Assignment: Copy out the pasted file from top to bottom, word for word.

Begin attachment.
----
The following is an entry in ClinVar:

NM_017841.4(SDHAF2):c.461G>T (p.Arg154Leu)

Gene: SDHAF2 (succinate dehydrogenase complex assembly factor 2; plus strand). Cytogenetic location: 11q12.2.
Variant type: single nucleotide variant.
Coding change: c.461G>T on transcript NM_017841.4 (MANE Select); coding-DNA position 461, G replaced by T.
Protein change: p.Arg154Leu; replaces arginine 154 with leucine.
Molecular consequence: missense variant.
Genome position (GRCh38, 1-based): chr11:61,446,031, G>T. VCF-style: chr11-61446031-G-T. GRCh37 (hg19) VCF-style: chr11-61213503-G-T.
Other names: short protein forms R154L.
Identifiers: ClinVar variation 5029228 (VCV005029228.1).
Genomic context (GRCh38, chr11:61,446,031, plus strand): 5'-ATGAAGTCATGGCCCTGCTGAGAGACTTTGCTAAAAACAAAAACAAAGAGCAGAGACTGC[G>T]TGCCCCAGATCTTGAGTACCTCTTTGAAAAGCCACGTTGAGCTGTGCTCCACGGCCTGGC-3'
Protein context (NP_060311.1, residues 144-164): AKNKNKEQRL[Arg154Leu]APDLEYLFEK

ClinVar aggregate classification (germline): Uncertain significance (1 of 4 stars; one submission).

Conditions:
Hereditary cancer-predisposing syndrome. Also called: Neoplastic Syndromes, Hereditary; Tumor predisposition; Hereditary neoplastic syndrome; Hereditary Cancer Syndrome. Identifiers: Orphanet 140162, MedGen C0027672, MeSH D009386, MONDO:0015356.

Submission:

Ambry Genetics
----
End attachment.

The following is an entry in ClinVar:

NM_017841.4(SDHAF2):c.461G>T (p.Arg154Leu)

Gene: SDHAF2 (succinate dehydrogenase complex assembly factor 2; plus strand). Cytogenetic location: 11q12.2.
Variant type: single nucleotide variant.
Coding change: c.461G>T on transcript NM_017841.4 (MANE Select); coding-DNA position 461, G replaced by T.
Protein change: p.Arg154Leu; replaces arginine 154 with leucine.
Molecular consequence: missense variant.
Genome position (GRCh38, 1-based): chr11:61,446,031, G>T. VCF-style: chr11-61446031-G-T. GRCh37 (hg19) VCF-style: chr11-61213503-G-T.
Other names: short protein forms R154L.
Identifiers: ClinVar variation 5029228 (VCV005029228.1).
Genomic context (GRCh38, chr11:61,446,031, plus strand): 5'-ATGAAGTCATGGCCCTGCTGAGAGACTTTGCTAAAAACAAAAACAAAGAGCAGAGACTGC[G>T]TGCCCCAGATCTTGAGTACCTCTTTGAAAAGCCACGTTGAGCTGTGCTCCACGGCCTGGC-3'
Protein context (NP_060311.1, residues 144-164): AKNKNKEQRL[Arg154Leu]APDLEYLFEK

ClinVar aggregate classification (germline): Uncertain significance (1 of 4 stars; one submission).

Conditions:
Hereditary cancer-predisposing syndrome. Also called: Neoplastic Syndromes, Hereditary; Tumor predisposition; Hereditary neoplastic syndrome; Hereditary Cancer Syndrome. Identifiers: Orphanet 140162, MedGen C0027672, MeSH D009386, MONDO:0015356.

Submission:

Ambry Genetics